On the surface, family bluegrass act Cherryholmes’ new single might seem to paint by a lot of standard Nashville numbers, but don’t let the use of over-exploited motifs (God, soldiers, solders’ families) distract you from how bold an effort it really is. Contemporary country in the 2000’s loves to find ways to tie whatever it’s talking about to Christianity, but it’s rare to hear a tie that really sounds inspired and personal, the way spiritual insights worth actually writing about should. “This Is My Son” is a beautiful example of a piece that manages to pull it off.
The song is written as a mother’s prayer to God that her son will remain safe while he’s away at war. Not a terribly objectionable set-up, but the kicker comes swiftly as the mother draws a parallel between her son potentially dying for “a people who don’t even care that they’re free at the cost of his life” and Christ having done the same. It’s a striking idea, one that serves to make the mother’s personal faith sound rich and thoughtful while also making a provocative statement about the way we as bystanders regard the wars our nations engage in and those who are directly impacted by them.
But my favorite aspect of the comparison is how it brings God’s sacrifice down to a human level, where it’s easier for us to fully understand its significance. My experience tells me that because Christians understand God to be too big and mysterious to fully understand, many of them tend to think about his reported Biblical works more dogmatically than personally. They’ll harp on about the significance of Him giving up His Son because those are the words to the story, but they won’t actually engage emotionally, because the God of the Bible seems more like a mysterious figure in history than a real, current presence to them.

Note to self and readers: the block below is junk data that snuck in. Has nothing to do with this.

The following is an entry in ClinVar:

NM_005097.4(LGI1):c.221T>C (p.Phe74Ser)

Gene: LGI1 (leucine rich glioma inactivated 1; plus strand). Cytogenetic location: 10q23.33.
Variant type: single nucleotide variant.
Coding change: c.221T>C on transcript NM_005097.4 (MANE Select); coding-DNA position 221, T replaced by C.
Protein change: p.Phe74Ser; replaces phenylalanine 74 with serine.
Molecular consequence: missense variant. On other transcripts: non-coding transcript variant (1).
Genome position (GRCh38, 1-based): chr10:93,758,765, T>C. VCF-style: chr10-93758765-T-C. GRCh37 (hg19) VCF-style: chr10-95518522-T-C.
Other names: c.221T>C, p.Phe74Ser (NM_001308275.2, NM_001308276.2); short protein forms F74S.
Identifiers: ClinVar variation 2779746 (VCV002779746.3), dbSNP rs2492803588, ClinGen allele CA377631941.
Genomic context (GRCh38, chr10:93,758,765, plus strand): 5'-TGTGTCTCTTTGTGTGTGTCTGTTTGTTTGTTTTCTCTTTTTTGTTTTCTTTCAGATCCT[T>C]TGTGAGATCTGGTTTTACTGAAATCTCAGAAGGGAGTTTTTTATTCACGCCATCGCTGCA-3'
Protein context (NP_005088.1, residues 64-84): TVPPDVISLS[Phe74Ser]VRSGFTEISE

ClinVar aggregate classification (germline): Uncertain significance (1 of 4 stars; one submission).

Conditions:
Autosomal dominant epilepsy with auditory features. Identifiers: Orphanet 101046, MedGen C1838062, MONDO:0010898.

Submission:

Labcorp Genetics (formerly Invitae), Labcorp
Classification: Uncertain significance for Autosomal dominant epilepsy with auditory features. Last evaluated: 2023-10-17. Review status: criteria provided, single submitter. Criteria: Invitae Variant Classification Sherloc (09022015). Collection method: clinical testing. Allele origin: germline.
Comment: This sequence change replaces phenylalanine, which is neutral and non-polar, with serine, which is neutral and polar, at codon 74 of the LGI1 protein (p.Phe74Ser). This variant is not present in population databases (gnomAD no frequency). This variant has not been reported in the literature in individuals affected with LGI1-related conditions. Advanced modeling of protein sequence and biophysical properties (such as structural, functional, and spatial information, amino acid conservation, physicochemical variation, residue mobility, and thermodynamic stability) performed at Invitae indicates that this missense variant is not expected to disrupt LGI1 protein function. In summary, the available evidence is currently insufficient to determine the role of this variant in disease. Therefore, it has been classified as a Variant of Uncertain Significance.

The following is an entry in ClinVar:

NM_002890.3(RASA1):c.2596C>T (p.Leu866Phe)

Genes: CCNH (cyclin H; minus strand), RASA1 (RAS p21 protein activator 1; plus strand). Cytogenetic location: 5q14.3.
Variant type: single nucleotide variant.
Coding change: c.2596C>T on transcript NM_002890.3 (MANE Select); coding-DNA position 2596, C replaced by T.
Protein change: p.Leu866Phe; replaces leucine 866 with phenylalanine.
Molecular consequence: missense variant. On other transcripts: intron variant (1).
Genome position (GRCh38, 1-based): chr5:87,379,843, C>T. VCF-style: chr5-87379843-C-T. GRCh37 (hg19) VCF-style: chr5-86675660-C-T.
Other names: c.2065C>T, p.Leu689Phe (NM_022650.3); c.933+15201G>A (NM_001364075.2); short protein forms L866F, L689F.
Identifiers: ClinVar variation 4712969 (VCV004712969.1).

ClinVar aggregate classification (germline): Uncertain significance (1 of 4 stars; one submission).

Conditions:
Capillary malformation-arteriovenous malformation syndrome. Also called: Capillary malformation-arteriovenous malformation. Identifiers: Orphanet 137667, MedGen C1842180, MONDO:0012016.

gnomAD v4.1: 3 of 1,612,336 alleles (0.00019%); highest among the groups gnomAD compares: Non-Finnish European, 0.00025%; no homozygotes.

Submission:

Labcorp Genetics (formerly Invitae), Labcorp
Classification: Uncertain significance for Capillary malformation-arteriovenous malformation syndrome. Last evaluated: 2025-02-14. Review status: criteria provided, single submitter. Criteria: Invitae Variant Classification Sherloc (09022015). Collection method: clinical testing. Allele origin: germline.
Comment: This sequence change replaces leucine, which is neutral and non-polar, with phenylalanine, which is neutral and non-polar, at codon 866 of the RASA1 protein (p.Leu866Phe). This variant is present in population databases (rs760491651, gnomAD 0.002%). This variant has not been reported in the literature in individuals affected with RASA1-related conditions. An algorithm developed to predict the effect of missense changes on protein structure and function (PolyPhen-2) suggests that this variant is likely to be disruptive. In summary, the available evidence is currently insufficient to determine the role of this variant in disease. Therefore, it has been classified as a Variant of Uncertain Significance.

Here, though, we have a case of a woman crying out to God because she thinks she might actually feel a slice of the suffering He did. She puts His sacrifice in a context we can all understand, and in doing so makes it seem like more than just an Important Story to memorize and restate each night as you get tucked in – or at least makes us understand why she feels that way about it.
And really, if the main objective of Christianity is to bring oneself closer to God, I have to imagine that a sense of shared suffering with Him really would do the trick much better than a hollow recitation of praise ever could. And I think that idea plays out here, too, because something in the record’s melody and vocal actually sounds very uplifted and resolved, as if the mother’s realization of this connection between herself and God has brought her a curious moment of joy in spite of her present torment. You can tell that she’s scared to death about what’s happening and angry at the world’s indifference, but her fear co-exists with faith, and the combination of the two makes her sound that much more genuine, even wise.
And in that sense, I think the song is more than just a study in one woman’s faith in God and love for her son; whether it was intended or not, the mother’s example seems to make an implicit cry to Christians and Americans to really consider the conceits of their faith and their country’s decisions in a more thoughtful, personal way if they hope to understand either one more fully – which, if nothing else, is certainly one heck of a message to send to country radio.
There are a few quibbles to be made: the piano and drums that have been added in for this radio mix clutter it up in spots, the song’s structure is a little clipped and clumsy, and you wind up wishing it had delved even deeper into the issues instead of just repeating the chorus a bunch of times and changing the key at the end. But Cia Cherryholmes’ tastefully emotive lead performance is a real treat, and the fact that she’s managed to compose a song about God and country that seems genuine, challenging and uplifting all at once tells me we’ve got quite a budding maverick on our hands. I’m impressed.
Written by Cia Leigh Cherryholmes
Listen: This Is My Son
Country radio version:
Original album version: